Posted by: africanpressorganization | 23 April 2009

On Earth Day, Africa Action Calls for U.S. Climate Legislation that Addresses International Adaptation and Mitigation /Action is Imperative Before the 2009 15th Conference of Parties in Copenhagen

 


 

 

On Earth Day, Africa Action Calls for U.S. Climate Legislation that Addresses International Adaptation and Mitigation /Action is Imperative Before the 2009 15th Conference of Parties in Copenhagen

 

 

WASHINGTON, April 23, 2009/African Press Organization (APO)/ — Today on Earth Day, Africa Action calls for responsible financing that will enable developing countries to adapt and mitigate the inequitable impact of climate change.  Robust U.S. action can create a fertile environment for environmental sustainability around the world.  This will further help alleviate conflict resulting from scarcity of resources in various regions.  With U.S. leadership, there is a possibility that hundreds of thousands of the world’s poorest people could escape the cycle of poverty caused by environmental degradation.

According to a new resource released by Africa Action this morning, “Mainstream discourse on climate change needs to adopt a more holistic approach to development, as opposed to a definition of development that only takes growth into account and excludes environmental costs. Climate change mitigation and adaptation cannot be divorced from each other.”  The new resource, Cultivating Peace and Sustainability: Africa Action Talking Points on Climate Change, is available on our website, http://www.africaaction.org. 

It is estimated that by 2020, agriculture in some countries in Africa could be reduced by up to 50 percent, bringing increased hunger and the destruction of rural livelihoods.  The U.S. can help prevent a humanitarian disaster by adopting policies that acknowledge peace and development are inextricably linked to environmental sustainability and supporting a responsible approach to mitigating the affects of climate change.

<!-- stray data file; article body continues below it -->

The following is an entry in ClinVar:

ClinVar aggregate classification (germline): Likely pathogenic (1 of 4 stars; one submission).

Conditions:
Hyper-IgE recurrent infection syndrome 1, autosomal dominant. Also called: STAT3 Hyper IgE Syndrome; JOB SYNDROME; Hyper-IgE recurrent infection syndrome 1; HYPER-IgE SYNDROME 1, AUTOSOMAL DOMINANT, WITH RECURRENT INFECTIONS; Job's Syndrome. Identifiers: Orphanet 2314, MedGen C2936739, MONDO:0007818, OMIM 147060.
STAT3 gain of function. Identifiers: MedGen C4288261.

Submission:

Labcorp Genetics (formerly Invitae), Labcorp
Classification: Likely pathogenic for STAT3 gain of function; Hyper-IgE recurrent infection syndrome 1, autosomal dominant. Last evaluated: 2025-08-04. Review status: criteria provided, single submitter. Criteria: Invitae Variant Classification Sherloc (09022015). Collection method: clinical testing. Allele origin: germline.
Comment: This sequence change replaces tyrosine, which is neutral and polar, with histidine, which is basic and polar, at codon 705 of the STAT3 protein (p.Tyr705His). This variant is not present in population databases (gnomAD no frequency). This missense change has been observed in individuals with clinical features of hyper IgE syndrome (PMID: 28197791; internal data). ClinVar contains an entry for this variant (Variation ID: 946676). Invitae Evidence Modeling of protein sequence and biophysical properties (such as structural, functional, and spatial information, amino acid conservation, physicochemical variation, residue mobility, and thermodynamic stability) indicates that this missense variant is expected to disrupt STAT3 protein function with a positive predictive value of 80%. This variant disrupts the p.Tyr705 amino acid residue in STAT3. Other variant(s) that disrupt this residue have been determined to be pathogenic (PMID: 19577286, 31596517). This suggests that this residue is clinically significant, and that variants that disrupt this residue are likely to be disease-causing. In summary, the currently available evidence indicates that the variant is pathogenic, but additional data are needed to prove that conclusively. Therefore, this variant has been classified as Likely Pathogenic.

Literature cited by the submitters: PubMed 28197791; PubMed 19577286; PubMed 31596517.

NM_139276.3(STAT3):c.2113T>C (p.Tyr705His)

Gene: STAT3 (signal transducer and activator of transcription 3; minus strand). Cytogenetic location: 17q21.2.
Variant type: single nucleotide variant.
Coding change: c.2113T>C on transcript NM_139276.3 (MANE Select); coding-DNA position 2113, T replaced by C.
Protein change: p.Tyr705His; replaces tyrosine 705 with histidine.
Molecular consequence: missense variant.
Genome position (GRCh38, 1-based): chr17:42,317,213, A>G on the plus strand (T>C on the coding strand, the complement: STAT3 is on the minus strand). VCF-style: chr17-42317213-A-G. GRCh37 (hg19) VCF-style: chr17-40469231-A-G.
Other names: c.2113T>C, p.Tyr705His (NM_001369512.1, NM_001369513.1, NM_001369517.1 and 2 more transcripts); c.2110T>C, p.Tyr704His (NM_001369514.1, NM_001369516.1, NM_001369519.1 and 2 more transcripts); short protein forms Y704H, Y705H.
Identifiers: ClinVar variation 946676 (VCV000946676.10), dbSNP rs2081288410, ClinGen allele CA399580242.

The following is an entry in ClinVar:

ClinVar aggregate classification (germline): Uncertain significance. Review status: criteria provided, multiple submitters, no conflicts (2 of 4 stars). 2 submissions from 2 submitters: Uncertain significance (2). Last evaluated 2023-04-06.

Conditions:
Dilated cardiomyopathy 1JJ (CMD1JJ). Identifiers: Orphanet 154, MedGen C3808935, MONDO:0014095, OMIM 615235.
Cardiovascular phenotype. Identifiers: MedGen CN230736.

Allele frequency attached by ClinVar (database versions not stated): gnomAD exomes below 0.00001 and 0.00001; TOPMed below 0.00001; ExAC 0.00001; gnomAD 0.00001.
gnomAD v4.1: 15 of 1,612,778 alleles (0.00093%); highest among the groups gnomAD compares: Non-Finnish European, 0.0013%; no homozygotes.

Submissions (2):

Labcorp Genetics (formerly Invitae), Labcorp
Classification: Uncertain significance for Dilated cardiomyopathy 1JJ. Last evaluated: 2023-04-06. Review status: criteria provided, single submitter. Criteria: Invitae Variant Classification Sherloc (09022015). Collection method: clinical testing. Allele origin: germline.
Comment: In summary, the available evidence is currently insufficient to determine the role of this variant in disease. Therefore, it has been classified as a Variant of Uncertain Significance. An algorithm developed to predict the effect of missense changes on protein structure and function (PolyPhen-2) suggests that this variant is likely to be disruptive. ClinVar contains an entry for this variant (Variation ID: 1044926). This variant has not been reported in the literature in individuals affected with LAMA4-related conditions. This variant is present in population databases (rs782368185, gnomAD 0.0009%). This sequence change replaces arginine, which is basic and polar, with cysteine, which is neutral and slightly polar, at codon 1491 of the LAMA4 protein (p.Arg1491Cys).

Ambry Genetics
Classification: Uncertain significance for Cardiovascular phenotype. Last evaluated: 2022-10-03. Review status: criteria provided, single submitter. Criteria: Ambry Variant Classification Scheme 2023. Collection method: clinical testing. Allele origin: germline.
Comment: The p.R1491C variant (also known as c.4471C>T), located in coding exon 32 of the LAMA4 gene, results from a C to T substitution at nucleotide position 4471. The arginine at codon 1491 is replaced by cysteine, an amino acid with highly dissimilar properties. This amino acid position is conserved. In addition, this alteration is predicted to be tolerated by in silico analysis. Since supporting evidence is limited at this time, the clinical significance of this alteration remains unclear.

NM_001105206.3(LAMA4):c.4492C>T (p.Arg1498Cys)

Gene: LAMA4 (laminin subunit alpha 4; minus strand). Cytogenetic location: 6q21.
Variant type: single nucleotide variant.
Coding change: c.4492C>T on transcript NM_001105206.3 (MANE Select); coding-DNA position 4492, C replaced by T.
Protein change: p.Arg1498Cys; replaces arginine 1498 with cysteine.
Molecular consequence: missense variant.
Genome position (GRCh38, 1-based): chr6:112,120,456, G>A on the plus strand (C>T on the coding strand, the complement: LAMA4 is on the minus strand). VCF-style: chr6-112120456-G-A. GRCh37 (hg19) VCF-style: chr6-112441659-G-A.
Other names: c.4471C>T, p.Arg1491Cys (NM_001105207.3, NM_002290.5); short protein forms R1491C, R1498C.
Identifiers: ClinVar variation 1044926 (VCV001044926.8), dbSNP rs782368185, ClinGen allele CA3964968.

“The U.S. cannot force African nations to divert critical investments in health, education and infrastructure in order to repay loans that were allocated to mitigate the affects of a problem they did not cause,” said Gerald LeMelle, Executive Director at Africa Action.   He adds, “While Africa is responsible for only 4 percent of the world’s carbon emissions, Africans have been disproportionately affected by the affects of shrinking lakes, recurrent droughts, and deforestation.”

According to the resource released today by Africa Action, two ways which funds can be distributed to vulnerable countries include the United Nations Framework Convention on Climate Change (UNFCCC) or the World Bank, which in 2008 initiated the Pilot Program on Climate Resilience. 

Michael Stulman, Associate Director for Policy and Communications said today, “New money should come in the form of grants, not loans.  This needs to be negotiated by the communities most affected by climate change, and channeled through the UNFCCC.” Stulman adds, “A new international focus must be aimed at women in particular.   They are the primary beneficiaries of adaptation/mitigation funding because women are often the providers of firewood, food and water.”

SOURCE 

Africa Action


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